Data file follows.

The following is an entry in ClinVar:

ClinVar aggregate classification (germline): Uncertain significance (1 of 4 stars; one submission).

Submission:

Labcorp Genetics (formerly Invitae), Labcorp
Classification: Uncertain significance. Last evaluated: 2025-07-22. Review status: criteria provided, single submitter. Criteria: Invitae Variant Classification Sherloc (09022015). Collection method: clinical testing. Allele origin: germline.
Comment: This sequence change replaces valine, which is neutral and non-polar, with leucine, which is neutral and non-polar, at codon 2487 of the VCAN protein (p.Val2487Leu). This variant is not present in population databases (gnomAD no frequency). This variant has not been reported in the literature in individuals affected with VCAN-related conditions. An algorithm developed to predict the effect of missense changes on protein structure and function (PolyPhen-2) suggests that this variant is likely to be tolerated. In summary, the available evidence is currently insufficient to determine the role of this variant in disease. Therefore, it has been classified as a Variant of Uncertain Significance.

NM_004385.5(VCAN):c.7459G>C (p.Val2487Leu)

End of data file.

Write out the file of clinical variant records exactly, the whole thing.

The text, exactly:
The following is an entry in ClinVar:

ClinVar aggregate classification (germline): Uncertain significance (1 of 4 stars; one submission).

Submission:

Labcorp Genetics (formerly Invitae), Labcorp
Classification: Uncertain significance. Last evaluated: 2025-07-22. Review status: criteria provided, single submitter. Criteria: Invitae Variant Classification Sherloc (09022015). Collection method: clinical testing. Allele origin: germline.
Comment: This sequence change replaces valine, which is neutral and non-polar, with leucine, which is neutral and non-polar, at codon 2487 of the VCAN protein (p.Val2487Leu). This variant is not present in population databases (gnomAD no frequency). This variant has not been reported in the literature in individuals affected with VCAN-related conditions. An algorithm developed to predict the effect of missense changes on protein structure and function (PolyPhen-2) suggests that this variant is likely to be tolerated. In summary, the available evidence is currently insufficient to determine the role of this variant in disease. Therefore, it has been classified as a Variant of Uncertain Significance.

NM_004385.5(VCAN):c.7459G>C (p.Val2487Leu)